Plant-Based Diet Linked to Fewer Relapses in Patients with RRMS

DECEMBER 02, 2017
Jared Kaltwasser
Mario Clerici, MD, professor of immunology and immunopathology at the University of MilanMario Clerici, MD
Switching to a high-vegetable, low-protein diet could be beneficial for patients with relapsing-remitting multiple sclerosis (RRMS), according to a new study.

The dietary changes appear to work by regulating the gut microbiome, which in turn modulates the immune system and produces anti-inflammatory bacteria. The findings are based on a small study of 20 patients with RRMS who tried 2 alternate diets for a year.

Study co-author Mario Clerici, MD, professor of immunology and immunopathology at the University of Milan, said they chose to initially study RRMS patients because it provided the clearest picture of potential dietary impacts.

“We first worked on RRMS because it is the most common form of the disease and because, from an experimental point of view, it is a perfect model to verify whether a therapy or, in this case, a dietary regimen can have a positive effect (i.e. a reduction of the active phases of disease),” Clerici told MD Magazine.

The researchers lined up 20 patients from the Don Carlo Gnocchi Foundation, where Clerici heads the Department of Molecular Medicine and Imaging in Rehabilitation. Each patient had disease stability for at least 6 months prior to enrollment, and none had disease-modifying therapy (DMT) during that time period.

The scientists also excluded patients who had taken immunosuppressants or teriflunomide, and those with significant comorbidities.

The cohort was split in half and given a new dietary assignment. One group was told to focus on fruits and vegetables and strictly limit animal products. Participants were told to eat fish no more than twice a week, chicken no more than once per week, no more than 4 eggs per week, and dairy no more than once per week.

These patients also were told to limit processed and fried foods, and abstain from alcohol, red meat, and trans fats.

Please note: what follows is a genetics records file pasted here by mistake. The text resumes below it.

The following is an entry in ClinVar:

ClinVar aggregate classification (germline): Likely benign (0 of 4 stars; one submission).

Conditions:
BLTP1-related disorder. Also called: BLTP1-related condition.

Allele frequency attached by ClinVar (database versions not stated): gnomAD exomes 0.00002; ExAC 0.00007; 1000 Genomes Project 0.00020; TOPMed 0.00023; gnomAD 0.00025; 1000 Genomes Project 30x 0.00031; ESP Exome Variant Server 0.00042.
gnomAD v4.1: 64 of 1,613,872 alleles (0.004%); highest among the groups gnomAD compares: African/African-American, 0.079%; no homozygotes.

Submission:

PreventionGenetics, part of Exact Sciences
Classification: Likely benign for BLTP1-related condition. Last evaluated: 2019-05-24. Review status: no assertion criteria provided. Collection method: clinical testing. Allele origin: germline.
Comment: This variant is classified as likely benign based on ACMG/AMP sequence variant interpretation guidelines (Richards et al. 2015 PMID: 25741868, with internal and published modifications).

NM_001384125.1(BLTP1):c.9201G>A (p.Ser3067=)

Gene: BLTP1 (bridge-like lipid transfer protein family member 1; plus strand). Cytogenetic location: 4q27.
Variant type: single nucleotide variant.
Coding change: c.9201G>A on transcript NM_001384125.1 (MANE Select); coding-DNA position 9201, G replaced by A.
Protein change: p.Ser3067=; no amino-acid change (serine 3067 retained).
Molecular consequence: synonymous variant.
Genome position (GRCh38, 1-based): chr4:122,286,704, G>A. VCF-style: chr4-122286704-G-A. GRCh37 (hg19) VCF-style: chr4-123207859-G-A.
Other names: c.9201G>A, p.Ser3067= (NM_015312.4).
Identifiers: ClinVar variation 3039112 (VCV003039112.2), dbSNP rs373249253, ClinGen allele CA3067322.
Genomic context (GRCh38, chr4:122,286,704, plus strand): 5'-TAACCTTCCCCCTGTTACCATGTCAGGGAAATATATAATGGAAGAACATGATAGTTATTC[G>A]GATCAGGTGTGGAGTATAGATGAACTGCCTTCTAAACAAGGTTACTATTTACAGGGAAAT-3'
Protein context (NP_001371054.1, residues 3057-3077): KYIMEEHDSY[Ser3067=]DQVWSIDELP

The other patients were put into a “Western diet” group, which was given free reign to eat foods like refined grains, sweets, and red meat.

The patients met face-to-face with a nutritionist every four months to ensure adherence.
Blood and fecal samples were taken at the start of the study and after 12 months. Neurological examinations were performed at the same intervals.

Over the course of those 12 months, researchers noted that the patients with the high-vegetable, low-protein diet had higher levels of Lachnospiraceae bacteria, which are believed to strengthen the immune system and fight inflammation.

Moreover, those with the plant-based diet had improved scores on the Expanded Disability Status Scale (EDSS), whereas those eating a Western diet saw their EDSS scores fall.

By follow-up, 9 of the 10 patients on the Western diet experienced relapses, while only 3 of the plant-based diet experienced relapses.

Clerici said more study is needed to better understand the mechanisms at play with the clinical benefits. He also hopes to find out if the dietary changes would have a positive effect on patients with primary progressive MS (PPMS).

“I would not be surprised if this diet could modulate disease progression in PPMS as well: in PPMS degeneration is prominent, but a degree of inflammation is observed as well,” Clerici said. “The diet could be beneficial by reducing inflammation and by augmenting the production of neurotropic factors.”

The researchers are already in the midst of a follow-up study, this time including 12 patients with PPMS.

The study, "Immunological and Clinical Effect of Diet Modulation of the Gut Microbiome in Multiple Sclerosis Patients: A Pilot Study," was published online in Frontiers in Immunology.

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